Militarization

When I listed Roberto J. González, Hugh Gusterson and Gustaaf Houtman‘s mammoth reader on Militarization last summer, forthcoming from Duke and now out this month, there was no list of contents available; Roberto has kindly written to tell me that now there is:

Introduction / Roberto J. González and Hugh Gusterson 1
Section I. Militarization and Political Economy
Introduction / Catherine Lutz 27
1.1. The U.S. Imperial Triangle and Military Spending / John Bellamy Foster, Hannah Holleman, and Robert W. McChesney 29
1.2. Farewell Address to the Nation, January 17, 1961 / Dwight D. Eisenhower 36
1.3. The Militarization of Sports and the Redefinition of Patriotism / William Astore 38
1.4. Violence, Just in Time: War and Work in Contemporary West Africa / Daniel Hoffman 42
1.5. Women, Economy, War / Carolyn Nordstrom 51
Section II. Military Labor

Introduction / Andrew Bickford  57
2.1. Soldiering as Work: The All-Volunteer Force in the United States / Beth Bailey 59
2.2. Sexing the Globe / Sealing Cheng 62
2.3. Military Monks / Michael Jerryson 67
2.4. Child Soldiers after War / Brandon Kohrt and Robert Koenig 71
2.5. Asian Labor in the Wartime Japanese Empire / Paul H. Kratoska 73
2.6. Corporate Warriors: The Rise of the Privatized Military Industry / P. W. Singer 76
Section III. Gender and Militarism
Introduction / Katherine T. McCaffery 83
3.1. Gender in Transition: Common Sense, Women, and War / Kimberly Theidon 85
3.2. The Compassionate Warrior: Wartime Sacrifice / Jean Bethke Elshtain 91
3.3. Creating Citizens, Making Men: The Military and Masculinity in Bolivia / Lesley Gill 95
3.4. One of the Guys: Military Women and the Argentine Army / Máximo Badaró 101
Section IV. The Emotional Life of Militarism
Introduction / Catherine Lutz 109
4.1. Militarization and the Madness of Everyday Life / Nancy Scheper-Hughes 111
4.2. Fear as a Way of Life / Linda Green 118
4.3. Evil, the Self, and Survival / Robert Jay Lifton (Interviewed by Harry Kreisler) 127
4.4. Target Audience: The Emotional Impact of U.S. Governmental Films on Nuclear Testing / Joseph Masco 130
Section V. Rhetorics of Militarism
Introduction / Andrew Bickford 141
5.1. The Militarization of Cherry Blossoms / Emiko Ohnuki-Tierney 143
5.2. The “Old West” in the Middle East: U.S. Military Metaphors in Real and Imagined Indian Country / Stephen W. Silliman 148
5.3. Ideology, Culture, and the Cold War / Naoko Shidusawa 154
5.4. The Military Normal: Feeling at Home with Counterinsurgency in the United States / Catherine Lutz 157
5.5. Nuclear Orientalism / Hugh Gusterson 163
Section VI. Militarization, Place, and Territory
Introduction / Roberto J. González 167
6.1. Making War at Home / Catherine Lutz 168
6.2. Spillover: The U.S. Military’s Sociospatial Impact / Mark L. Gillen 175
6.3. Nuclear Landscapes: The Marshall Islands and Its Radioactive Legacy / Barbara Rose Johnston 181
6.4. The War on Terror, Dismantling, and the Construction of Place: An Ethnographic Perspective from Palestine / Julie Peteet 186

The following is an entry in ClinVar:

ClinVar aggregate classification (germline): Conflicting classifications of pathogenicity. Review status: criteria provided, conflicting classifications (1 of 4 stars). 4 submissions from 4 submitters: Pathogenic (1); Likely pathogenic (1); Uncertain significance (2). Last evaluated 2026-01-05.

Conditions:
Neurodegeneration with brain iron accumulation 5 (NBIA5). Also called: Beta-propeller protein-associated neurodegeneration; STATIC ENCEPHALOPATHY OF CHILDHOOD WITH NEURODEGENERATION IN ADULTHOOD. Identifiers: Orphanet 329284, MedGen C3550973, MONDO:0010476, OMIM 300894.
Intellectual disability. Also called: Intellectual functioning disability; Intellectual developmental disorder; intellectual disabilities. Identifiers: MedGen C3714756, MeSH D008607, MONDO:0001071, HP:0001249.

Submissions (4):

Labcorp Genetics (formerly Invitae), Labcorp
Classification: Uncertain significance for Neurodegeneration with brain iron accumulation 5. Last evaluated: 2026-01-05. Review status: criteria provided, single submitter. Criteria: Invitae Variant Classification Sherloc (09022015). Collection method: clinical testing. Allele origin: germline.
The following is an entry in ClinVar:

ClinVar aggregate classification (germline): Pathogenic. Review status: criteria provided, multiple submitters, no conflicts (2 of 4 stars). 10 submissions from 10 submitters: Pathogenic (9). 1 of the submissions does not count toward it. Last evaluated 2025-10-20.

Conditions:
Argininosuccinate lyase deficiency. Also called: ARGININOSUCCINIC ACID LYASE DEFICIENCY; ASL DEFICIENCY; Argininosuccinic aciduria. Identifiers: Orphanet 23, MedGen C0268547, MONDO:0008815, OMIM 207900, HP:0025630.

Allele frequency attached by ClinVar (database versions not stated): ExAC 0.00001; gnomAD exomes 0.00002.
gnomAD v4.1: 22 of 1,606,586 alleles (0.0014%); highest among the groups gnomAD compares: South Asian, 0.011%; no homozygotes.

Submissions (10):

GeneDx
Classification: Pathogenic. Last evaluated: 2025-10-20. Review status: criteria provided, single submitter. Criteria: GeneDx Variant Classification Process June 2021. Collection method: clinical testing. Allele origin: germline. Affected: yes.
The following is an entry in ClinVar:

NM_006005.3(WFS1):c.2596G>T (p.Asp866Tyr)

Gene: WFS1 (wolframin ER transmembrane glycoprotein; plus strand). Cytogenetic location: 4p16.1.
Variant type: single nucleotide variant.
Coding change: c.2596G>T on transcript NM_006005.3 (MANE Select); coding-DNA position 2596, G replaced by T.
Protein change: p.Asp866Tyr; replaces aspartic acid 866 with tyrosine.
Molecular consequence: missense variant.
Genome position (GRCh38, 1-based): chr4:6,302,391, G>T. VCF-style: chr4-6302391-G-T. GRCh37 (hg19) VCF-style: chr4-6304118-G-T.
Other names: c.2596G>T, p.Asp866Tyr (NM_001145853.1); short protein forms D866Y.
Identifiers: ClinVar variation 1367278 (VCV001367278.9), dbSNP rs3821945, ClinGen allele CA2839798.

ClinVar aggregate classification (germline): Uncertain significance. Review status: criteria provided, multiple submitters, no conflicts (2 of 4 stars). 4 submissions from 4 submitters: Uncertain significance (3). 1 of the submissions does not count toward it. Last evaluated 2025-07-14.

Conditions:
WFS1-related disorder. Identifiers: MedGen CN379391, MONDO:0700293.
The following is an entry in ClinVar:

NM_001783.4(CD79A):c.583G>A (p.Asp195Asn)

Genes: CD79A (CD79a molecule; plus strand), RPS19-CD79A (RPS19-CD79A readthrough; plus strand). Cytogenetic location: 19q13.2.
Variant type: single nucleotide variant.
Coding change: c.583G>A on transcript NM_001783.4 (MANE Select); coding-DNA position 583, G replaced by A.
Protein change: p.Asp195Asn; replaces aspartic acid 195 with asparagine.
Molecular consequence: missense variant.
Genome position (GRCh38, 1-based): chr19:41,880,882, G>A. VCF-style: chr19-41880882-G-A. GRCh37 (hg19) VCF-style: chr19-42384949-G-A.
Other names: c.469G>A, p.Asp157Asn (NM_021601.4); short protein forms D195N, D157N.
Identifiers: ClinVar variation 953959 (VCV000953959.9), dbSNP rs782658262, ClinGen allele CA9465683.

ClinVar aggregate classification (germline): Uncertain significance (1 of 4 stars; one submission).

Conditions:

6.5. The Border Wall Is a Metaphor / Jason de León (Interviewed by Micheline Aharonian Marcom) 192
Section VII. Militarized Humanitarianism
Introduction / Catherine Besteman 197
7.1. Laboratory of Intervention: The Humanitarian Governance of the Postcommunist Balkan Territories / Mariella Pandolfi 199
7.2. Armed for Humanity / Michael Barnett 203
7.3. The Passions of Protection: Sovereign Authority and Humanitarian War / Anne Orford 208
7.4. Responsibility to Protect or Right to Punish? / Mahmood Mamdani 212
7.5. Utopias of Power: From Human Security to the Presponsibility to Protect / Chowra Makaremi 218
Section VIII. Militarism and the Media
Introduction / Hugh Gusterson 223
8.1. Pentagon Pundits / David Barstow (Interview by Amy Goodman) 224
8.2. Operation Hollywood / David L. Robb (Interviewed by Jeff Fleischer) 230
8.3. Discipline and Publish / Mark Pedelty 234
8.4. The Enola Gay on Display / John Whittier Treat 239
8.5. War Porn: Hollywood and War, from World War II to American Sniper / Peter van Buren 243
Section IX. Militarizing Knowledge
Introduction / David H. Price 249
9.1. Boundary Displacement: The State, the Foundations, and International and Area Studies during and after the Cold War / Bruce Cumings 251
9.2. The Career of Cold War Psychology / Ellen Herman 254
9.3. Scientific Colonialism / Johan Galtung 259
9.4. Research ni Foreign Areas / Ralph L. Beals 265
9.5. Rethinking the Promise of Critical Education / Henry A. Giroux (Interviewed by Chronis Polychroniou) 270
Section X. Militarization and the Body
Introduction / Roberto J. González 275
10.1. Nuclear War, the Gulf War, and the Disappearing Body / Hugh Gusterson 276
10.2. The Structure of War: The Juxtaposition of Injuried Bodies and Unanchored Issues / Elaine Scarry 283
10.3. The Enhanced Warfighter / Kenneth Ford and Clark Glymour 291
10.4. Suffering Child: An Embodiment of War and Its Aftermath in Post-Sandinista Nicaragua / James Quesada 296
Section XI. Militarism and Technology
Introduction / Hugh Gusterson 303
11.1. Giving Up the Gun: Japan’s Reversion to the Sword, 1543–1879 / Noel Perrin 305